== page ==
From the introduction:
Political institutions certainly have a significant effect on freedom, but so too, I will argue, does ideology. The virtues of tolerance and neighbourliness are paramount in a securing a free society. Genuine liberty requires an acceptance of styles of life different from our own, combined with some degree of social trust and fellow feeling, and can thus only flourish between the oppressive communitarianism of the tribe and the paranoid individualism of the Hobbesian jungle. There is, in one sense, a tension between these two virtues: tolerance can easily become apathetic and neighbourliness can easily become meddlesome. I will argue, though, that avoiding both intolerance and apathy is not a matter of finding the correct balance between two extremes on a single dimension. Humanistic concern for the welfare of others is not a moderated form of paternalism, and tolerance is not a moderated form of indifference. It is possible to simultaneously have high levels of the good sort of community and the good sort of individualism.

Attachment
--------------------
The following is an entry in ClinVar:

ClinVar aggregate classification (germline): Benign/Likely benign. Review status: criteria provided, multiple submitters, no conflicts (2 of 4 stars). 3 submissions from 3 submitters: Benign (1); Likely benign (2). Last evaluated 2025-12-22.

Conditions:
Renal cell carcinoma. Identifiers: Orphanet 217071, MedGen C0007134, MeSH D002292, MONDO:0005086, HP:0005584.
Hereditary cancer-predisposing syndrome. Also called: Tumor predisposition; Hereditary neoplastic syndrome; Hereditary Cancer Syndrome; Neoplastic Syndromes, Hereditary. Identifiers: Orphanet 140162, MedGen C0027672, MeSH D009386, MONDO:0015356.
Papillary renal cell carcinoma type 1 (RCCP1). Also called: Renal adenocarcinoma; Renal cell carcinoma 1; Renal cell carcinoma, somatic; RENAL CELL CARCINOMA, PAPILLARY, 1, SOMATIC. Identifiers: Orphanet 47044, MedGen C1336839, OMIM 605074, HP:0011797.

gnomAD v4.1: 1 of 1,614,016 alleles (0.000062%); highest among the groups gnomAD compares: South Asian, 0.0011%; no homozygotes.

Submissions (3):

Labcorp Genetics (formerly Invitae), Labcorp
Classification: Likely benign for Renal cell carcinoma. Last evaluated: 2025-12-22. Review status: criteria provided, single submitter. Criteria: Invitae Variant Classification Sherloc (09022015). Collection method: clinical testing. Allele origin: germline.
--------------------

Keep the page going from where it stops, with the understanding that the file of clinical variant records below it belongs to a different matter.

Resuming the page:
Unfortunately, the bloated and hyperactive forms of government which today dominate the developed world are prone to produce both the worst sort of community and the worst sort of individualism. Political action forces us to take undue concern—and ultimately coercive action—in the private lives of others, while government provision of services crowds out the institutions of civil society which serve to bind people together in mutual interdependence. Big government undermines both tolerance and community.
Thanks, Independent Institute!
Filed under: libertarian